Again, Christ died for all men, and God would have all men to be saved- statements obviously leading to the supposition, at least, that all mankind will at last be saved. Yet in other passages of Scripture there is an apparently discordant statement that Christ died for "many," laid down his life for the sheep," and the object of redemption is said to be to "gather together in one the children of God which are scattered abroad" (Blunt, Dict. of Theol. s.v.). These passages are to be reconciled by the ready answer that provision indeed is made for the salvation of all, but its actual effect will depend upon the voluntary embracing or rejecting of it on the part of men individually. SEE REDEMPTION.
Dr. Chauncy's arguments in favor of Universalism (Salvation of All Men) are these:
1. Christ died not for a select number of men only, but for mankind universally, and without exception or limitation, for the Sacred Scriptures are singularly emphatic in expressing this truth (Joh 1:29; Joh 3:16-17; Ro 5:6; 1Co 15:3; 1Th 5:10; Heb 2:9; 1Pe 3:18; 1Jo 2:2).
2. It is the purpose of God according to his good pleasure that mankind universally, in consequence of the death of his son Jesus Christ, shall certainly and finally be saved (Ro 5:12, etc.; 8:19-24; Eph 1:9-10; Eph 4:10; Col 1:19-20; 2Ti 1:4).
3. As a means in order to men's being made meet for salvation, God will sooner or later, in this state or another, reduce them all under a willing and obedient subjection to his moral government (Ps 8:5-6; Mt 1:21; Joh 1:29; 1Co 15:24-29; Php 2:9-11; Heb 2:6,9; 1Jo 3:8).
4. The Scripture language concerning the reduced or restored, in consequence of the mediatory interposition of Jesus Christ, is such as leads us into the thought that it is comprehensive of mankind universally (Re 5:13). The opponents, however, of Dr. Chauncy and this doctrine observe, on the contrary side, that the Sacred Scriptures expressly declare that the punishment of the finally impenitent shall be eternal (Mt 12:31-32; Mt 17:8; Mt 25:41,46; Mt 26:24; Mark 3, 29; 9:43; Lu 12:10; Ephesians 2, 17; 2Th 2:9; Heb 4:6; Heb 10:26-27; 1Jo 5:16; Jude 1:13; Re 9:3; Re 14:11; Re 20:15). SEE HELL.
In short, severe as may seem the doctrine of eternal punishment and however much we may naturally wish to avoid its acceptance, this is not a question for us to solve according to our inclination. We must ask, with reference to all matters connected with the future world, what has God revealed? what has he declared? The Scriptures are the ultimate appeal, and these to candid and thoughtful minds have ever been plain and positive on the subject. Moreover, the same abstract arguments which are often adduced against the everlasting punishment of' sin apply to its present punishment, and, indeed, against the fact of sin itself. If God loves man and loves holiness, why does he suffer him to sin at all? We are thus brought back to Butler's immortal argument, and constrained to bow to the sovereign will of the Almighty. The following judicious remarks are from Van Oosterzee, Christian Dogmatics, 2, 438:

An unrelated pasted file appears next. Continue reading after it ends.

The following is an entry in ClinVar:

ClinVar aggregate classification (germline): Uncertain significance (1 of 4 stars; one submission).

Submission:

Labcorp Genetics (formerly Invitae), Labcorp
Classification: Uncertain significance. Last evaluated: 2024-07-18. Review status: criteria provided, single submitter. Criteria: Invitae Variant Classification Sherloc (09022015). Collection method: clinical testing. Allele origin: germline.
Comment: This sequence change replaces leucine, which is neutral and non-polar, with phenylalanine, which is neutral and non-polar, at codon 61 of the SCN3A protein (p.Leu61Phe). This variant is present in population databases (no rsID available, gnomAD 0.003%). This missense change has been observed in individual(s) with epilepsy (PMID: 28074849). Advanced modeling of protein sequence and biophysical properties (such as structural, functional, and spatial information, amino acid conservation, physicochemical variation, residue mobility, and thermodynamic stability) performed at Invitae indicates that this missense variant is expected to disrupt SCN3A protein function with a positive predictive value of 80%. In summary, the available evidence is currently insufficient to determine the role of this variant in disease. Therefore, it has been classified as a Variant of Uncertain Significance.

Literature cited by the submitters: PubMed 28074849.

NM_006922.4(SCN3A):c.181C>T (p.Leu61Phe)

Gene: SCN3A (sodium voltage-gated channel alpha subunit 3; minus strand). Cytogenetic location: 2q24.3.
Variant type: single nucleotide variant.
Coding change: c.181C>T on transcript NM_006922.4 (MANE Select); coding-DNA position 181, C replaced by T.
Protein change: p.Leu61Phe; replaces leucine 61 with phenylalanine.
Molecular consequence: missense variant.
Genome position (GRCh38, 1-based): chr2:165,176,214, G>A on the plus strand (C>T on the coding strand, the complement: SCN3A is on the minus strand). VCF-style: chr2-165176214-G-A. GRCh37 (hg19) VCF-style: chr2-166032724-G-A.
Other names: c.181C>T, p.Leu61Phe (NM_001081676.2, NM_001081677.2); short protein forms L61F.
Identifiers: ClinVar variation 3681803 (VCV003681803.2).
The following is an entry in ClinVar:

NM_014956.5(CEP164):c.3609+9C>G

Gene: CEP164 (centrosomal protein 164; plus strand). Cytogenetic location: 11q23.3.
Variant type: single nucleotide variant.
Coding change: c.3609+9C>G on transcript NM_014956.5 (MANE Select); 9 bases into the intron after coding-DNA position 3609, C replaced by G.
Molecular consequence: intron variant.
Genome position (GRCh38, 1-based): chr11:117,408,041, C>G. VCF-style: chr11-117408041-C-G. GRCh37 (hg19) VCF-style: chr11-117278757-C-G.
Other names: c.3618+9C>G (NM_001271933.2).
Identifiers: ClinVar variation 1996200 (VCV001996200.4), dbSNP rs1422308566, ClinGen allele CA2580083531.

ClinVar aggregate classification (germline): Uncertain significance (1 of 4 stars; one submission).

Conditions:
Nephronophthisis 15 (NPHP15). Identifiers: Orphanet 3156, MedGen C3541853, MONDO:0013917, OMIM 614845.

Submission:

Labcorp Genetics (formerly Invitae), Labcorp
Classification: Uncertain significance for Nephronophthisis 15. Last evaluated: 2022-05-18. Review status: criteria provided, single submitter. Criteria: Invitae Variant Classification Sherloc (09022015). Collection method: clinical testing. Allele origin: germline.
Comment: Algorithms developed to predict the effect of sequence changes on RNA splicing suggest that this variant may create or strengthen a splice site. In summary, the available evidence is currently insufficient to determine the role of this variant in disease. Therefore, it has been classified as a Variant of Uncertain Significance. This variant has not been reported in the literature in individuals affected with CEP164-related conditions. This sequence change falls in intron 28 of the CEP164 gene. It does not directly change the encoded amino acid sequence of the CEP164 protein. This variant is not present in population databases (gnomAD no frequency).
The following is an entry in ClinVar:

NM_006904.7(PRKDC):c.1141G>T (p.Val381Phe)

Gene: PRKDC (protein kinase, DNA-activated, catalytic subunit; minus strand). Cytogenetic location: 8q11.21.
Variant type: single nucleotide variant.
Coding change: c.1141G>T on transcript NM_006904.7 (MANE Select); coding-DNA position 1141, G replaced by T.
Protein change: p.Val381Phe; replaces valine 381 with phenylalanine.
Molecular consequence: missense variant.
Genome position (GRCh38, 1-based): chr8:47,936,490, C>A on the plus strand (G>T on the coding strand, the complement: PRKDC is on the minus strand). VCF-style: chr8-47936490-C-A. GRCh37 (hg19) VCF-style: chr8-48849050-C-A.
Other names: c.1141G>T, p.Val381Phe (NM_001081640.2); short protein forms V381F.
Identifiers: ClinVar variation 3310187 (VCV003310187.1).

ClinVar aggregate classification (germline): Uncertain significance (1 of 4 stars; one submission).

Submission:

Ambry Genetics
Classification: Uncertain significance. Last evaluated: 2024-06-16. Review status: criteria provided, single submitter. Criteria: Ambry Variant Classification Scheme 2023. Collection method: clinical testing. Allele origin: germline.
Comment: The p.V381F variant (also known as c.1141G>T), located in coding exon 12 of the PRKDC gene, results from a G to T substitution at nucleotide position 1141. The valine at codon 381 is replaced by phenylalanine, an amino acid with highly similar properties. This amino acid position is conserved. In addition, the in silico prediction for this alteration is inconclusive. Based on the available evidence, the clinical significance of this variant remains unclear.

The duration of future punishment is most definitely represented in Holy Scripture as absolutely endless (Mr 9:44-50; Re 14:11, etc.). Even if the word eternal does not in itself denote absolute endlessness, it is surely a different matter when eternal pain is without ally limitation associated with eternal life (Mt 25:46). We will here only call to mind the fact that those who maintain the contrary of restorationism can bring forward numerous and plain statements of the Lord and his witnesses; at any rate, the possibility of an endless misery is most distinctly declared in Mt 12:31-32; and such words as those in Lu 16:26; Mt 25:10,41; Mt 26:24 could hardly be vindicated from a charge of exaggeration if he who spoke them had himself seen even a ray of light in the outer darkness, and been able and willing to kindle it before others' eyes. In no case could such a ray be seen without previous contrition and conversion but, viewed even psychologically, this latter is certainly nowhere to be looked for less than in a hell of sorrow and despair, not to say that the Gospel nowhere opens up to us a certain prospect of the continuance of the gracious work of God on the other side of the grave. He who here talks of harshness must by no means forget that sinful man is a very partial judge in his own case; that nothing less than the highest grace is boldly and stubbornly set at naught in the case here supposed; and that there always will be, according to the teaching of Scripture, an equitable distinction in the rewards as well as in the punishments of the future (Lu 12:47-48; Ro 2:12 sq.). Ay, even if men might flatter themselves with a diminution or postponement of the punishment, there still would always be a remembrance of the incalculable mischief which they had done to themselves and others, and this would be a dark cloud before the sun of an eventual happiness. Least of all could they hope for such an end who have known the great salvation, and all their lives ungratefully despised it (Mt 11:24; Heb 2:3). As to the heathen and others who, entirely without their own fault, have missed the way of life, Holy Scripture nowhere compels us to believe that these should summarily, and on that account alone, be the victims of an eternal damnation. While there is only one way of salvation (Ac 4:12), the Merciful One will make it known to men in some way (1Pe 3:19). We can safely leave to God the justification, even in this respect, of his own government of the world; but we must take careful heed that we do not try to be more merciful land wise than he to whom sin, as long as it continues to be sin, is thoroughly damnable. Even in preaching the Gospel, his servants are not free to leave this darker side entirely unmentioned. The statement of it should always be joined with that of the friendly light of grace, and let the preacher take care that he does not lead his hearers in the way of despairing fear or unbelieving doubt by yielding to the desire to paint hell as black as possible. The best statement of the prospect of the sinner is that of going to his own place, i.e. to the land of his own choice, where he may still continue to dwell." SEE PUNISHMENT, FUTURE.